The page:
The Victorian Government, in its attack on illegal storage of hazardous waste, is investing A$ 5.5 million in order to electronically monitor chemical waste starting in July of this year.
According to a recent press release, the Environment Protection Authority (EPA) will switch to a fully GPS electronic tracking system in order to better record the production, movement and receipt of industrial waste.
The Minister for Energy, Environment and Climate Change shared that they are implementing these new measures to crack down on the illegal storage of hazardous waste and increase safety for the community.
Benefits of the new system
The EPA receives up to 100,000 paper certificates each year due to its current process of using a mix of electronic and paper waste transport certificates.
With the new system, the Authority will be able to monitor the movement of wastes more quickly and more accurately as compared to using the paper certificates, which is not only time consuming but also difficult to process.
Moving to a fully electronic GPS tracking system will inform the government when and where these chemicals are being moved and stored.
This will allow them to identify potentially illegal activity and catch these criminals in the act.
The Authority’s Chief Executive Officer explained that the introduction of a fully electronic waste transport certificate system will enable them to better track the movement of waste by providing improved quality data, which would help them detect potential risks and intervene earlier.
This move will phase out the EPA’s original process of paper certificates by 1 July 2019, thereby guaranteeing that all certificates are recorded electronically.
Managing human health and environment
In addition, a new integrated waste tracking tool will also be developed over the next 12 months.
The tool will be equipped with improved data analytics and reporting in order to deliver insights on sector activity, trends, and highlight potential illegal activity.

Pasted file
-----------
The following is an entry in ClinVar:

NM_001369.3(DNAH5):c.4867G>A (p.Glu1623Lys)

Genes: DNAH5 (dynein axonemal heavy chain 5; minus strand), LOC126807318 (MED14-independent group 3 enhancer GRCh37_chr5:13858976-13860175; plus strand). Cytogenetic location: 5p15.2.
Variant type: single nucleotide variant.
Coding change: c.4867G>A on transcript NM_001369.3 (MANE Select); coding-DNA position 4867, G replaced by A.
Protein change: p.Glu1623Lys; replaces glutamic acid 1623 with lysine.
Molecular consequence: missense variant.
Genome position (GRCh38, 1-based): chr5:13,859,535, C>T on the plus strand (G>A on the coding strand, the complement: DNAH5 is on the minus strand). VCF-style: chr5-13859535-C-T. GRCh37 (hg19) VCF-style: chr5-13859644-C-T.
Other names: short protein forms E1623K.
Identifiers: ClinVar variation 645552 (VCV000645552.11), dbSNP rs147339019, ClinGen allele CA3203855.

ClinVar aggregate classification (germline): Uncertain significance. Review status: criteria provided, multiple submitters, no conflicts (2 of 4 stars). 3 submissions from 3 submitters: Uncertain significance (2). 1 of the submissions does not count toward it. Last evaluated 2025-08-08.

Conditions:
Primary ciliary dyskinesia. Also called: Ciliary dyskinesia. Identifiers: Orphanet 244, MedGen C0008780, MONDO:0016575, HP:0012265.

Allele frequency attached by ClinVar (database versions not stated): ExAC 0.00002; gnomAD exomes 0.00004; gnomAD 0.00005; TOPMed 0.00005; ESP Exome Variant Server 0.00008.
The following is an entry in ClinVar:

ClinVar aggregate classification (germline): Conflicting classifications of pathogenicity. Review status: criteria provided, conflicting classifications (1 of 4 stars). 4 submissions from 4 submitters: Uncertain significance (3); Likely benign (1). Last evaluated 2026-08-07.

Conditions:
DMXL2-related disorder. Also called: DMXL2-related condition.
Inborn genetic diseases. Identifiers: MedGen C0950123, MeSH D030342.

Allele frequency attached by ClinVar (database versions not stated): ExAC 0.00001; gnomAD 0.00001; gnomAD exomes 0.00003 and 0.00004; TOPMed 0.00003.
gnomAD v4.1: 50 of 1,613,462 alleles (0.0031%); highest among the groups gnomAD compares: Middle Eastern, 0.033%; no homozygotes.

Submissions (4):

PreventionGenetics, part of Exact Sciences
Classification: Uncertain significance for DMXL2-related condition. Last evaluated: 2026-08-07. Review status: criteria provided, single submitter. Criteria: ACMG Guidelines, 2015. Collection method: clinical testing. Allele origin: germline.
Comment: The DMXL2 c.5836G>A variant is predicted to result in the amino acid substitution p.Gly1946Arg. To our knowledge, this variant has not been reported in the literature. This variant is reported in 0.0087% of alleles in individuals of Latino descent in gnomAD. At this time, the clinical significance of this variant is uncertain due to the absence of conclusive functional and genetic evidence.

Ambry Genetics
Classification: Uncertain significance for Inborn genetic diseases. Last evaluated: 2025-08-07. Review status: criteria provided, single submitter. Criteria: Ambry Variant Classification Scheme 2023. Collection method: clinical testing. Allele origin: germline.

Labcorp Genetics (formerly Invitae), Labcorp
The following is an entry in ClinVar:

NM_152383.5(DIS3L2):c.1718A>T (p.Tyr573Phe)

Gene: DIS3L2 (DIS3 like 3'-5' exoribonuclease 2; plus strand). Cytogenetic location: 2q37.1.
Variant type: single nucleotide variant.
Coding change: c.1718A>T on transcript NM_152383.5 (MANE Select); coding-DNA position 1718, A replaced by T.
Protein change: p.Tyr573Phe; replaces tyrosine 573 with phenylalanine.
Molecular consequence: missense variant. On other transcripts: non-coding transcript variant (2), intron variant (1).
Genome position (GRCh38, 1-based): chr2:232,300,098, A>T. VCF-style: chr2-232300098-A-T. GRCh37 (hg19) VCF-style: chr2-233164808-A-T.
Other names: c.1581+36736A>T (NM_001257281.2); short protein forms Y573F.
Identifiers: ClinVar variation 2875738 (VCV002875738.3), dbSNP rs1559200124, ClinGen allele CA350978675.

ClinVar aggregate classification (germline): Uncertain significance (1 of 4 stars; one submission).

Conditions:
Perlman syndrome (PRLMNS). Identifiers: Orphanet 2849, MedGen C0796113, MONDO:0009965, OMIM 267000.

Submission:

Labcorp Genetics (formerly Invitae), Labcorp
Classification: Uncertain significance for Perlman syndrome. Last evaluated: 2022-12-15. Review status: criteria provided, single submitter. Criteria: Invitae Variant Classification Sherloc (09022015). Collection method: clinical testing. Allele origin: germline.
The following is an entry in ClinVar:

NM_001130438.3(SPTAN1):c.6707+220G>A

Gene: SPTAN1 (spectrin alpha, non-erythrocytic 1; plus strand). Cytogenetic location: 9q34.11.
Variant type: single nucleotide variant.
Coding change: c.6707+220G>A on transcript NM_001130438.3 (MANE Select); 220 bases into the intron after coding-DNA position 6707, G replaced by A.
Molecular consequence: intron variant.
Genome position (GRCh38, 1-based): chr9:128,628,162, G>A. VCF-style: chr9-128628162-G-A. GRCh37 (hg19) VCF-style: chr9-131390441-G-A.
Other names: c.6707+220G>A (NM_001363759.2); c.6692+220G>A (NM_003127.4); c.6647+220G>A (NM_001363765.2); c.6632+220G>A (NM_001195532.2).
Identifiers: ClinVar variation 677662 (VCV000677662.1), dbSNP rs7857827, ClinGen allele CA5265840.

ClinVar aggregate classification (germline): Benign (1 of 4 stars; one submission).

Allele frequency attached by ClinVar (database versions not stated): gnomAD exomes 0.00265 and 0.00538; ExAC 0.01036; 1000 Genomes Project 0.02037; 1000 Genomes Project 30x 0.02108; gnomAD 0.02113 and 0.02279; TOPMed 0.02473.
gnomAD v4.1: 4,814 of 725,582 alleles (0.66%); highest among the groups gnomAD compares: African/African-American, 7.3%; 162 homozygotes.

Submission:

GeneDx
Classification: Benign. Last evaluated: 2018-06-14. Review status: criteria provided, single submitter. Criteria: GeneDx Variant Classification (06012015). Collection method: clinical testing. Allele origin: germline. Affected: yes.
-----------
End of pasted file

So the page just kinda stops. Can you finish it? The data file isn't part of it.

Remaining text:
This best practice tracking system will be finalised by March 2020 so that industry will have ample time, three months, to transition before the new Environment Protection Act legislation comes into effect on 1 July 2020.
The new legislation will introduce modern surveillance devices, tougher penalties and a greater focus on industry responsibility and proactively managing risks to human health and environment.
Meanwhile, the Victorian Government is introducing a new online database that will help Victorians find out where their pets come from.
Protecting both pets and owners
As reported, the Pet Exchange Register will apply to all dogs and cats advertised for sale or rehoming starting 1 July 2019.
The animals will need a source number which identifies an individual, breeder, business or shelter.
The Victorians who are getting a dog or cat will be encouraged to check the validity of a seller on the register before they bring their new furry family member home.
The Minister for Agriculture explained that when Victorians take home a new furry family member, they should know it has been raised by people that value its welfare.
The Pet Exchange Register helps provide transparency, so people will know exactly where the new pets are coming from.
It will be considered an offence if advertisements do not have a valid microchip number and a Pet Exchange Register source number starting 1 July.
This applies to all advertisers selling or giving away dogs, cats, puppies and kittens, as well as publishers of the advertisements.
The Pet Exchange Register will make it more difficult for illegal breeders and puppy farms to hide and will help councils and authorised officers monitor those acting unlawfully and take action.